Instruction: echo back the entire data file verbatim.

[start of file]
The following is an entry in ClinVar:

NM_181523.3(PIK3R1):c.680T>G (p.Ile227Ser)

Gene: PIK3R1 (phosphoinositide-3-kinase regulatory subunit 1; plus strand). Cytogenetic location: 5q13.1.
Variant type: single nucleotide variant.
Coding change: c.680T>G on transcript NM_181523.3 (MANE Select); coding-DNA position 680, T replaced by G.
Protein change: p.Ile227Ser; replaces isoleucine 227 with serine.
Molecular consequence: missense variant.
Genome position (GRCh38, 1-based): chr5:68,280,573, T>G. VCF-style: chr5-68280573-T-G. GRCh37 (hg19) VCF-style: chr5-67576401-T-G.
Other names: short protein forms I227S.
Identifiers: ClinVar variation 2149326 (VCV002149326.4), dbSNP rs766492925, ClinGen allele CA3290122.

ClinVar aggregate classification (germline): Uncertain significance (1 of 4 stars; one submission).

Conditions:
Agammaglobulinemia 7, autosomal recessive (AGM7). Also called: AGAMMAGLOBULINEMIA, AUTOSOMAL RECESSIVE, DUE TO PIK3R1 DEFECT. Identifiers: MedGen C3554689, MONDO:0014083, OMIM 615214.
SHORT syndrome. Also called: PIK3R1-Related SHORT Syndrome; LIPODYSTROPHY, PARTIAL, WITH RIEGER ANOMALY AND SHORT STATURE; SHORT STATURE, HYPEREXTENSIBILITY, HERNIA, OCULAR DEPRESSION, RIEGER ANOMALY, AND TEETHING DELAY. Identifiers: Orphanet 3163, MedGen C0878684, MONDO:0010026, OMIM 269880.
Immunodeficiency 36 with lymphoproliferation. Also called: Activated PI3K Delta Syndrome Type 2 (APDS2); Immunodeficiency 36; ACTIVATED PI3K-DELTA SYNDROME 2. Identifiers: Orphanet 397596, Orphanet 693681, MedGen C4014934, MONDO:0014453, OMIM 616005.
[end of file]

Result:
The following is an entry in ClinVar:

NM_181523.3(PIK3R1):c.680T>G (p.Ile227Ser)

Gene: PIK3R1 (phosphoinositide-3-kinase regulatory subunit 1; plus strand). Cytogenetic location: 5q13.1.
Variant type: single nucleotide variant.
Coding change: c.680T>G on transcript NM_181523.3 (MANE Select); coding-DNA position 680, T replaced by G.
Protein change: p.Ile227Ser; replaces isoleucine 227 with serine.
Molecular consequence: missense variant.
Genome position (GRCh38, 1-based): chr5:68,280,573, T>G. VCF-style: chr5-68280573-T-G. GRCh37 (hg19) VCF-style: chr5-67576401-T-G.
Other names: short protein forms I227S.
Identifiers: ClinVar variation 2149326 (VCV002149326.4), dbSNP rs766492925, ClinGen allele CA3290122.

ClinVar aggregate classification (germline): Uncertain significance (1 of 4 stars; one submission).

Conditions:
Agammaglobulinemia 7, autosomal recessive (AGM7). Also called: AGAMMAGLOBULINEMIA, AUTOSOMAL RECESSIVE, DUE TO PIK3R1 DEFECT. Identifiers: MedGen C3554689, MONDO:0014083, OMIM 615214.
SHORT syndrome. Also called: PIK3R1-Related SHORT Syndrome; LIPODYSTROPHY, PARTIAL, WITH RIEGER ANOMALY AND SHORT STATURE; SHORT STATURE, HYPEREXTENSIBILITY, HERNIA, OCULAR DEPRESSION, RIEGER ANOMALY, AND TEETHING DELAY. Identifiers: Orphanet 3163, MedGen C0878684, MONDO:0010026, OMIM 269880.
Immunodeficiency 36 with lymphoproliferation. Also called: Activated PI3K Delta Syndrome Type 2 (APDS2); Immunodeficiency 36; ACTIVATED PI3K-DELTA SYNDROME 2. Identifiers: Orphanet 397596, Orphanet 693681, MedGen C4014934, MONDO:0014453, OMIM 616005.